What solutions could be found to reduce the burden that the cost of living has on our lives?

The cost of living, and particularly of rents, is one of the most felt problems by the people who took part in the Polisfonia workshops. 

What would it be like to live in Bolzano (or in other places with a similar issue) if rents were not so high? 

Many people say they would work less and devote themselves more to creative or recreational activities. The extra money or time saved would be very useful to do things that they would not otherwise afford to do because of low savings or lack of free time. Things such as taking music lessons, going to the theater or the cinema, visiting exhibitions and concerts, but also dining out more often or investing in other hobbies. 
The most significant effect for many, however, would be the easing of their rent related worries. A psychological effect that is seemingly trivial but can turn life upside down in a positive fashion. 

What would it be like if thousands of people could live  their lives with less rent-related worries? 

Being able to pay a rent proportionate to one's earnings, a rent that is more ethically sustainable, would markedly alleviate the anxieties linked to the power mechanism to which we are subjected in a situation where the cost of living is excessively high and where the average wages are not enough to cover it properly.

The Autonomous Province of Bolzano supports people in greater economic difficulty with funding designed to help the coverage of rent and related expenses.
Such a system seems beneficial, but in reality it accentuates the problem even deeper. The money given to people in need is in fact not really "for them", but it directly finances property owners that keep the rents dishonestly and excessively high in the first place. This seemingly positive support mechanism is therefore part of the problem and contributes to keep the cost of rents at an ethically questionable level.

A similar mechanism concerns the provincial economic support designed to help people or families who decide to buy a 'first home'. The Autonomous Province of Bolzano provides in fact a non-repayable contribution to those who want to buy their first home. To access it one must fall into specific income brackets and meet further requirements in a points-based ranking that includes several factors (such as family economic condition, family size, etc.).
The amounts paid out by the province are substantial and can vary from € 13,000 to € 67,000 depending on the individual condition (data taken from the Autonomous Province of Bolzano website in March 2022).
Once again, however, a mechanism that seems to help citizens looking for a place to live, in reality contributes significantly to the increase in the cost of real estate in the region, because those who sell real estate automatically calculate a surcharge sized to the provincial contribution, which therefore makes the possibility of purchase less and less accessible for many other people.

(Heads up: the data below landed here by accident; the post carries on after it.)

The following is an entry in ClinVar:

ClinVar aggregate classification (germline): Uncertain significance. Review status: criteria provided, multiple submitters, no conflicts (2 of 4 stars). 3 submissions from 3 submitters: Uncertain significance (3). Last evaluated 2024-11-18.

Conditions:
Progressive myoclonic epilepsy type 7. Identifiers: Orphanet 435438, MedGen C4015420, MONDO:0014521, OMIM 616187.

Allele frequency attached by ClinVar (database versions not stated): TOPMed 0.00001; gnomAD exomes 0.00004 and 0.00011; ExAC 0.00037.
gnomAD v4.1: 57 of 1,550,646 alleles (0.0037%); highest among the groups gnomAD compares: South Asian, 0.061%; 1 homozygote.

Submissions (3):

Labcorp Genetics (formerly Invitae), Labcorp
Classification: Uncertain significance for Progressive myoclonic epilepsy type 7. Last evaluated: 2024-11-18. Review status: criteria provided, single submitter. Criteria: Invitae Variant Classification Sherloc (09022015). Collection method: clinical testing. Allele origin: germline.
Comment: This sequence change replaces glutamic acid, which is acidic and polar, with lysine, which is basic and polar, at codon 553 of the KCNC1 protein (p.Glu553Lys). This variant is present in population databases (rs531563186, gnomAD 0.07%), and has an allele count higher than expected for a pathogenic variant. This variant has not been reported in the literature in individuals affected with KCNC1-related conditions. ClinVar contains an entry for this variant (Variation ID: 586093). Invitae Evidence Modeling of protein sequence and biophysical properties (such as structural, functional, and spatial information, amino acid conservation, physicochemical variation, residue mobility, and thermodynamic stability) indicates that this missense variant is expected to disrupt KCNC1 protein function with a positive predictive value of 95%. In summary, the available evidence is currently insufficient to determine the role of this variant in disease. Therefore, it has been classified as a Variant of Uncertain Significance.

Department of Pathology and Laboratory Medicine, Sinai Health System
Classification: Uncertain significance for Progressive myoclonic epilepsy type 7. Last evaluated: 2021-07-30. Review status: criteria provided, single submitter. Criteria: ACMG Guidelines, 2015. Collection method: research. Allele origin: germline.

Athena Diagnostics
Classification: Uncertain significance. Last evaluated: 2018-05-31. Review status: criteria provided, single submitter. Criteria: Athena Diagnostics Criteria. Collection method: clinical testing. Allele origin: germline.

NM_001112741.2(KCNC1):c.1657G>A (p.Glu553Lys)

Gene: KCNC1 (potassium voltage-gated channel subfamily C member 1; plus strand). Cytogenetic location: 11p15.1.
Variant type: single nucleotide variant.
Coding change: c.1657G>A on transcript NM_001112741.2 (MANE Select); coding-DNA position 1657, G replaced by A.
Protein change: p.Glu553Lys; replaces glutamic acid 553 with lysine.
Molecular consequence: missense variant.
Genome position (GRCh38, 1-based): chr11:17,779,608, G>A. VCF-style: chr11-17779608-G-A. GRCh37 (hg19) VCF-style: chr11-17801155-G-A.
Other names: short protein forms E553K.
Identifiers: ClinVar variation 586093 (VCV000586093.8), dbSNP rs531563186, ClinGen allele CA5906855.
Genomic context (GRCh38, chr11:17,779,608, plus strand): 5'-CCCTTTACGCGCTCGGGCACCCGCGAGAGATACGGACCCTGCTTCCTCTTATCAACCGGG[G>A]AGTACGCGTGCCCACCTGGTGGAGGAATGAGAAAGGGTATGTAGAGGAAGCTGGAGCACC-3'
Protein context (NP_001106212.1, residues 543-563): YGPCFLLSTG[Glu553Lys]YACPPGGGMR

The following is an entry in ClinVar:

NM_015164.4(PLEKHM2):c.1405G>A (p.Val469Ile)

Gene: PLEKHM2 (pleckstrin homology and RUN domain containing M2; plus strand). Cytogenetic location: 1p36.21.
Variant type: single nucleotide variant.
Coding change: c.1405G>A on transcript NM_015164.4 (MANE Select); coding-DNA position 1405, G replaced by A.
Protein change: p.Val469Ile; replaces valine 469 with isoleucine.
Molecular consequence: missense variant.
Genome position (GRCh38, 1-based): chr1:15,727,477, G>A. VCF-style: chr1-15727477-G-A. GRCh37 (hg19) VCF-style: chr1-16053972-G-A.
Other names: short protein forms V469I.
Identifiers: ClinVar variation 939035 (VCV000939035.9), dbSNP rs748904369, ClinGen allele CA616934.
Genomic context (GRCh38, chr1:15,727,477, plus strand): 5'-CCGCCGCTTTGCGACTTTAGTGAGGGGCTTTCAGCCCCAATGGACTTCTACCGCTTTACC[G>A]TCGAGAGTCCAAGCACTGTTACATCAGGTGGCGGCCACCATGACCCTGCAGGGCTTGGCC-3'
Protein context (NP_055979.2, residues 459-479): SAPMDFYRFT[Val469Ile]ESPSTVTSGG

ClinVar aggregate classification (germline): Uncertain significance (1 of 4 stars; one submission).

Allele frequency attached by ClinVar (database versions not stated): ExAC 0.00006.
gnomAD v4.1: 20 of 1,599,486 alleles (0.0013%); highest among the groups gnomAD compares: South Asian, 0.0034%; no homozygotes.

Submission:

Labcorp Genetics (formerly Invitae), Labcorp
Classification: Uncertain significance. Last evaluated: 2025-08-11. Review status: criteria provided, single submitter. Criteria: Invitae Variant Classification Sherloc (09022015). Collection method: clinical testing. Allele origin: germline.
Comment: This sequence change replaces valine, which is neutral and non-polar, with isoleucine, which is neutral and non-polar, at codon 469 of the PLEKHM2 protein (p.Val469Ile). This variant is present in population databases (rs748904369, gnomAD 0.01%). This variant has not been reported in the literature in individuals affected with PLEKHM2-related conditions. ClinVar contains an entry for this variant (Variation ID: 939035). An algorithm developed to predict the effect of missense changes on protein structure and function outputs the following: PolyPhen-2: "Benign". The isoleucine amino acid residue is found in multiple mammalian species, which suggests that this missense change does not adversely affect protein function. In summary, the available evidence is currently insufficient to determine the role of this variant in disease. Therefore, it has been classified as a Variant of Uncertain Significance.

(Current purchase prices in Bolzano, according to the Agenzia delle Entrate database, are between €3,000 and €6,000 per square metre, and rental prices are between €13 and €20 per square metre, with a trend towards the higher end of the range. National italian average, according to the same database is around 1700€/sqrm for buying, and 7€/sqrm for renting).

Many people therefore wonder:

What could be done to solve this problem?

Finding a solution is however not easy. The most common proposals are politically imposed rent restraints, which are often easily circumvented as similar realities show, or tax breaks proportional to one's income, which apparently have not yet been tested.

An interesting alternative could be a group purchase of properties to be managed as a common, but this option has the same difficulties related to unaffordable prices even for a larger group of people.

Another possibility would be to occupy one of the countless unused houses/flats in the province of Bolzano (estimated to be around 15,000 in a report by the Institute for the Promotion of Workers), which are purposely kept vacant and actively contribute to increasing the cost of other rents, but local law enforcement against these kind of actions is quite harsh.

However, some movement on these matters seems to happen in local politics, mainly in the form of a de-taxation for those who rent unused dwellings, or as a significant increase of taxation on unused dwellings, which however might not be too difficult to circumvent.

This is what we discussed mainly during the Sonic Assembly format.
What do you think?
Dialogue is a very good way to bring political issues to the surface and deepen them, now we have to find concrete practices to be part of the solution.